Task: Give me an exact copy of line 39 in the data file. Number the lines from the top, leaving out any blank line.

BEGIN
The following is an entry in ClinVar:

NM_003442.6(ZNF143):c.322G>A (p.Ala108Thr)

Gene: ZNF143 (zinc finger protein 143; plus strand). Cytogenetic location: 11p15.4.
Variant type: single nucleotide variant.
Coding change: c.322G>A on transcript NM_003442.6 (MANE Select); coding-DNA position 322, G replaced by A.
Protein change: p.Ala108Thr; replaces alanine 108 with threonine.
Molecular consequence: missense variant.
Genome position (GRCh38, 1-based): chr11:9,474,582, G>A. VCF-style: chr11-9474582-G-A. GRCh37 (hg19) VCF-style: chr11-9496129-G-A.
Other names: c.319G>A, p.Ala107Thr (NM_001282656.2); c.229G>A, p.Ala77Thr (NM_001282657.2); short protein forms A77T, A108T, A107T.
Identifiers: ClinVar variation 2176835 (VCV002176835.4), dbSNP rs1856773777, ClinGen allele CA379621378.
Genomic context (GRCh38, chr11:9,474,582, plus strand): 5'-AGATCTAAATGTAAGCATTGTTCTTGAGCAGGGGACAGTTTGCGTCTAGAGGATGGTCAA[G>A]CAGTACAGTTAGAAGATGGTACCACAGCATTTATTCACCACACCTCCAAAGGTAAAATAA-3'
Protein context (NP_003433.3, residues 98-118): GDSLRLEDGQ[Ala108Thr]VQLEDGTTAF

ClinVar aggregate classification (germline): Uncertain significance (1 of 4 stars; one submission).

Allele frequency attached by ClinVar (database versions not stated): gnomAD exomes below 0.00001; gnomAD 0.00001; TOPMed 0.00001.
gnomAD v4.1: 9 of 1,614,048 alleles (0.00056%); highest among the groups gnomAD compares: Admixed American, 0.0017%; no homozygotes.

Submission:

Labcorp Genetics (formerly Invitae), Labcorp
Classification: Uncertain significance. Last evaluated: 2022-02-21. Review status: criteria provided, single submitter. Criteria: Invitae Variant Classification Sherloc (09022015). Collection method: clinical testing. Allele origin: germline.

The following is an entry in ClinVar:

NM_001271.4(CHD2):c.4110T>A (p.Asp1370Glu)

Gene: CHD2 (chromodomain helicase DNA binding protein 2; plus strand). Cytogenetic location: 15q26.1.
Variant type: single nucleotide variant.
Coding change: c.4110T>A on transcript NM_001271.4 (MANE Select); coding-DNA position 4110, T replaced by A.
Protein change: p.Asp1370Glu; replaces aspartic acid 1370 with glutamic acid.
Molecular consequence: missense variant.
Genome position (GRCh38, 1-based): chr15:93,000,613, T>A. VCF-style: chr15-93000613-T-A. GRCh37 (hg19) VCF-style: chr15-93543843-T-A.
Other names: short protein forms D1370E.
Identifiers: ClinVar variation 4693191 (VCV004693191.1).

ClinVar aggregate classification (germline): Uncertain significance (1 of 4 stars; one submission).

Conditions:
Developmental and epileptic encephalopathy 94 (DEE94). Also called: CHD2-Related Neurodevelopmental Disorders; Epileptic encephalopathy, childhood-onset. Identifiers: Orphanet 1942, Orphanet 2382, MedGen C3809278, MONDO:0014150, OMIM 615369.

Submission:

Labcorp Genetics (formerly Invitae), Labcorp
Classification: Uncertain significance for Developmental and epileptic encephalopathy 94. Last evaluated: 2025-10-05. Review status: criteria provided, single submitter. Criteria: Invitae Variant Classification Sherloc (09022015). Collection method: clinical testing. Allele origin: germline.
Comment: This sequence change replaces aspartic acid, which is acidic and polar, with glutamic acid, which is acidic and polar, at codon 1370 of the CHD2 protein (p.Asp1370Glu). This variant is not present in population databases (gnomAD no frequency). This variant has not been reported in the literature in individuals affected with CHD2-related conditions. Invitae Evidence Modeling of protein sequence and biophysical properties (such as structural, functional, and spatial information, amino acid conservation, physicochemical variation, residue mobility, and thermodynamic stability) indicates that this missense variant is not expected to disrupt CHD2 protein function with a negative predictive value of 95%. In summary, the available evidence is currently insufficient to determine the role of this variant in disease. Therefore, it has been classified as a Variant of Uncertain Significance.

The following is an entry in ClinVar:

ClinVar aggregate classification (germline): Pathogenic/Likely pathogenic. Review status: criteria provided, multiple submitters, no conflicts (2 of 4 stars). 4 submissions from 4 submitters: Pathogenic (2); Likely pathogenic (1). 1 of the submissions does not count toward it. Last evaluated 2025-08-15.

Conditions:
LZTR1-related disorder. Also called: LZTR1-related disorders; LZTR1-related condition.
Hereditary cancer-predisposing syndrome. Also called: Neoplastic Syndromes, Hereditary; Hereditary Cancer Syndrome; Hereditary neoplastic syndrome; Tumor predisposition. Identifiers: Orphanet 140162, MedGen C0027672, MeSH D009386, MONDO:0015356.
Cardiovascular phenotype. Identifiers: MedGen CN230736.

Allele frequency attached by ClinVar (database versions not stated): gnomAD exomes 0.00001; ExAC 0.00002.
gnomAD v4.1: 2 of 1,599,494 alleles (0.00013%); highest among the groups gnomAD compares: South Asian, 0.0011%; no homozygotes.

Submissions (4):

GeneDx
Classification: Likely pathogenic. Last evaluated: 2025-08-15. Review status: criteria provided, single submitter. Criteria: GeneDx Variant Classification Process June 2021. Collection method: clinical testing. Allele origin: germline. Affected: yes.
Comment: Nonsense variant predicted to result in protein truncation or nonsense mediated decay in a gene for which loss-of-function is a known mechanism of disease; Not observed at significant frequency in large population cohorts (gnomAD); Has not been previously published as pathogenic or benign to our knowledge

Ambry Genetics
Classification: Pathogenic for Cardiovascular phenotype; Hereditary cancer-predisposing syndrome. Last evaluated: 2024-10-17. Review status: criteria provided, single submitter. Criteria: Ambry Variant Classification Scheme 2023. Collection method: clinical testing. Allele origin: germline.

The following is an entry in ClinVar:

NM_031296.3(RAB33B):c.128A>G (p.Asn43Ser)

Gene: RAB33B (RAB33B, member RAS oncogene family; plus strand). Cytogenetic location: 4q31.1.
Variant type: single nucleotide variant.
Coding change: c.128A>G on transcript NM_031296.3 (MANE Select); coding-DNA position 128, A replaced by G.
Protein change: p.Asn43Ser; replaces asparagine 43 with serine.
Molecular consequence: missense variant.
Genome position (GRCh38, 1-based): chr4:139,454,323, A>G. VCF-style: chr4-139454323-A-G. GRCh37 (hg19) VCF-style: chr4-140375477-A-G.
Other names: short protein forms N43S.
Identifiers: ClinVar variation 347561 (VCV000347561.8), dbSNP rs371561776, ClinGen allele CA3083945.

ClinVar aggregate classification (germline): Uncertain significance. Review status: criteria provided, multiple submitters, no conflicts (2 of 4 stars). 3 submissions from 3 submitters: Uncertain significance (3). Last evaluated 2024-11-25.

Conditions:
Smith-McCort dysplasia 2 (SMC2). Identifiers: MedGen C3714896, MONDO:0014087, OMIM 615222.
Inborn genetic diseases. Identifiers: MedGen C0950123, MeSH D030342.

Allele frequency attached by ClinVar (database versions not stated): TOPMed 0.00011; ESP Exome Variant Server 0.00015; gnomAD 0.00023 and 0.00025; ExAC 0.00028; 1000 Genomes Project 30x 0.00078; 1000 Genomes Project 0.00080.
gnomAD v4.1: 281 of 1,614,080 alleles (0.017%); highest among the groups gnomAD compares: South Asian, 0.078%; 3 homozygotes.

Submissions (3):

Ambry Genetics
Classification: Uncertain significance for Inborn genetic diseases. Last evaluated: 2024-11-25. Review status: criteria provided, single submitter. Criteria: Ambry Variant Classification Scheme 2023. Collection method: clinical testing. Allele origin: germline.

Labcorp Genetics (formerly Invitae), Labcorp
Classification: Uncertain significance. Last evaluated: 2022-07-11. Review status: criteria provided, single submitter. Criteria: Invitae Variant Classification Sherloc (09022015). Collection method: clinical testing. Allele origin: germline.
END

LZTR1-related disorder. Also called: LZTR1-related disorders; LZTR1-related condition.